Saturday, July 5, 2014

The Top 200 Songs of the 60's*: #160-151

Here we go with another part of the puzzle, another 10 songs included in our summer special: 



"And I Love Her"
Paul McCartney wrote the majority of this song, with assistance from John Lennon, who helped him add the middle eight during recordings at Abbey Road Studios, heeding the suggestion of producer George Martin.  McCartney gives great credit to George Harrison, who came up with the guitar riff. 
McCartney sang lead and played bass on the song, with Lennon on acoustic rhythm guitar and Harrison on lead guitar and claves and Ringo Starr on bongos and claves.
Next to "Yesterday", this is the most-recorded song in the Beatles' catalog--there were 372 versions by 1972.  At the time it was released, it only reached #12, but with the rest of their classics preceding it as the record company rushed to capitalize on Beatlemania, it was not high priority.  In addition to the group's #1 "A Hard Day's Night", "Chapel Of Love", "I Get Around", "Where Did Our Love Go", and "Rag Doll" were also competing at the same time as "And I Love Her".  Since 1964, the song has continued to grow in stature, and it has accumulated tremendous sales on each compilation it is included on.  The "Red Album" (Beatles 1962-1966) has now sold over 15 million copies, and the Beatles Anthology, Volume 1, is now over 8 million.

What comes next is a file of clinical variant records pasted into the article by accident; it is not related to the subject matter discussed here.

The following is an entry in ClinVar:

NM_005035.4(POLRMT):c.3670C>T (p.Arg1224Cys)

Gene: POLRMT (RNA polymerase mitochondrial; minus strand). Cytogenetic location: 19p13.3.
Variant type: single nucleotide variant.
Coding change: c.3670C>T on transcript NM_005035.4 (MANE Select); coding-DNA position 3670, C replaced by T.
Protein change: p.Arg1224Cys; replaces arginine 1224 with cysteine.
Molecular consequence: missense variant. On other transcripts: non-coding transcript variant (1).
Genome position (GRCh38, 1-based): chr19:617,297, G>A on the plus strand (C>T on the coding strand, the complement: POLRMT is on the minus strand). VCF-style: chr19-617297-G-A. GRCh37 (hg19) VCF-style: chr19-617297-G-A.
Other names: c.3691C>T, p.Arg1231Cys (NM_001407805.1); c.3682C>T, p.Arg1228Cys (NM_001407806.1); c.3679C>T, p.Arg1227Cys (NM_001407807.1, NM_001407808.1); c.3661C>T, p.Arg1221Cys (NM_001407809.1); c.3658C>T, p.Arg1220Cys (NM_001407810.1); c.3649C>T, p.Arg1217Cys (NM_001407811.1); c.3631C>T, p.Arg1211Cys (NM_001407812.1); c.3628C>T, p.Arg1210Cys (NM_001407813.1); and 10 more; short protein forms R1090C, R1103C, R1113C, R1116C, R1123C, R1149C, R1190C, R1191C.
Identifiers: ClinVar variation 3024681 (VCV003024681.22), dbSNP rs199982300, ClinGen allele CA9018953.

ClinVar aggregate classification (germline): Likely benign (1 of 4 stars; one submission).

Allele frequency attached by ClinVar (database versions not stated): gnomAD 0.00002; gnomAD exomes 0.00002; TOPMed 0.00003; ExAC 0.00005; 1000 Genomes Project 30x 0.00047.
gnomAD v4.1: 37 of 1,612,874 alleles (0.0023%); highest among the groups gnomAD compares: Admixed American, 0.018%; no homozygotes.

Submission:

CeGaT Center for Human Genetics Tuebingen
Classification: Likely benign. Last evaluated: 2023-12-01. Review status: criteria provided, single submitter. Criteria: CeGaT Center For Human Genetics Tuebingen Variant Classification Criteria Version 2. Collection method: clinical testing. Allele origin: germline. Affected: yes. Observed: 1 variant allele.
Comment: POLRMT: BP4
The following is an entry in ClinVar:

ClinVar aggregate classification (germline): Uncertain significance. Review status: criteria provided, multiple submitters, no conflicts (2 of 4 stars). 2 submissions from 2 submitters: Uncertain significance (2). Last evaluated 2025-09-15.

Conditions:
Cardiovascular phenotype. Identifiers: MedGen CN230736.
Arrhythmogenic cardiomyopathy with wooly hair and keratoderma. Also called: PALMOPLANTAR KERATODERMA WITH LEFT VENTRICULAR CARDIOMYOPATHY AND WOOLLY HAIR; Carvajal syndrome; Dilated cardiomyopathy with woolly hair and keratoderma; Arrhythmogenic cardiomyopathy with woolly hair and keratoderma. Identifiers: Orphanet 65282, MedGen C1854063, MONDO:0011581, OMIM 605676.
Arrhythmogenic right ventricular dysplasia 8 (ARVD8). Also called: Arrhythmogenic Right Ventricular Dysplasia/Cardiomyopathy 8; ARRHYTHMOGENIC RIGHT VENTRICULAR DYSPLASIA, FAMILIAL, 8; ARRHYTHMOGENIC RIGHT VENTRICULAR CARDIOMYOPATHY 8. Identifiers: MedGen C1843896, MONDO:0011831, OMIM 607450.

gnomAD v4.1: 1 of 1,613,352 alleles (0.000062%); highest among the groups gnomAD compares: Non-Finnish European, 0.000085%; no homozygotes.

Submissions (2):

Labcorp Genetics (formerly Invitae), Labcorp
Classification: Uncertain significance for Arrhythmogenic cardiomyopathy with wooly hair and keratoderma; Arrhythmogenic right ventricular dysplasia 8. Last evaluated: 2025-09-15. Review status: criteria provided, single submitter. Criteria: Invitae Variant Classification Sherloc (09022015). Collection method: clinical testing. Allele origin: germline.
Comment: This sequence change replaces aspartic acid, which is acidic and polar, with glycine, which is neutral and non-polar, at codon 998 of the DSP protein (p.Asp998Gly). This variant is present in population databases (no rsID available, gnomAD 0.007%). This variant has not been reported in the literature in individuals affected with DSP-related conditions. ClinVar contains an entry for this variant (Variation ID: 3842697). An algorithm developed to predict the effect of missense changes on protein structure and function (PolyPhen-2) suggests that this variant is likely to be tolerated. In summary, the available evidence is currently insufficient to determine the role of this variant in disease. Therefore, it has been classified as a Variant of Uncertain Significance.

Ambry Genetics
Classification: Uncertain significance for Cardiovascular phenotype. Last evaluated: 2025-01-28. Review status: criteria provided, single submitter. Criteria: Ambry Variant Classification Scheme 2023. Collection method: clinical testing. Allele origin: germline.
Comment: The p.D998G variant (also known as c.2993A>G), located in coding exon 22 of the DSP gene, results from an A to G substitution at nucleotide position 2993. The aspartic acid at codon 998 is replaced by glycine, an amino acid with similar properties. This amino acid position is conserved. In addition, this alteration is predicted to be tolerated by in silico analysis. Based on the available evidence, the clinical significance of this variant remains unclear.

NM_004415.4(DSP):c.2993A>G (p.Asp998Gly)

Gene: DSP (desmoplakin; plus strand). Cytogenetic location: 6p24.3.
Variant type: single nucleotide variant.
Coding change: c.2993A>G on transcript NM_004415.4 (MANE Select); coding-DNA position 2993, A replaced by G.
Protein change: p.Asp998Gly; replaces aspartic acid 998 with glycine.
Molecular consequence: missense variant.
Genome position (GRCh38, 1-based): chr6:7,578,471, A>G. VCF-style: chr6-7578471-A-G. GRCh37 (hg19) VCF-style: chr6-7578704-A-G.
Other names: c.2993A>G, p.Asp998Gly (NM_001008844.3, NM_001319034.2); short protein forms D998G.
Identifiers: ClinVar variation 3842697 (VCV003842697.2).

"I Was Made To Love Her"
Stevie Wonder

Wonder, 16 years of age at the time, wrote this with his mother Lula Mae Hardway, Sylvia Moy, and producer Henry Cosby.  Wonder's mother co-wrote many of Stevie's early songs, and Moy was inducted into the Songwriters Hall of Fame (she also co-wrote "Uptight" and "My Cherie Amour" with Stevie)
Moy says her inspiration for this song was stories she heard from her parents.  Her mother is from Arkansas, and included the lyrics "I was born in Little Rock".
In live performances, Stevie would always sing "I was born in Little Rock", but on the original recording, if you listen carefully, he sounds like he is singing "I was bored and learned Bach".  Stevie would often ad lib in the studio.
Wonder, who became famous for his #1 single "Fingertips" as "Little Stevie Wonder", had shied away from the harmonica to shed the early image, but on this song, Wonder's harmonica came back strong. 
The vocal took some work.  Cosby got what he wanted out of Wonder by taking him to a Baptist church in Detroit and having Stevie imitate the preacher.  According to Cosby, "Stevie wanted people in the studio--he had to feel the presence of people.  If there were none around, his vocal was just dead.  So I would go outside and stop people passing by to bring them in, so Stevie could feel their presence.  Once that happened, he could belt out the vocal you hear on the record. 
There is some dispute on who played bass.  Renowned Motown session musician Carol Kaye is certain that she did, but the Holland-Dozier-Holland songwriting team, as well as Crosby, said it was James Jamerson.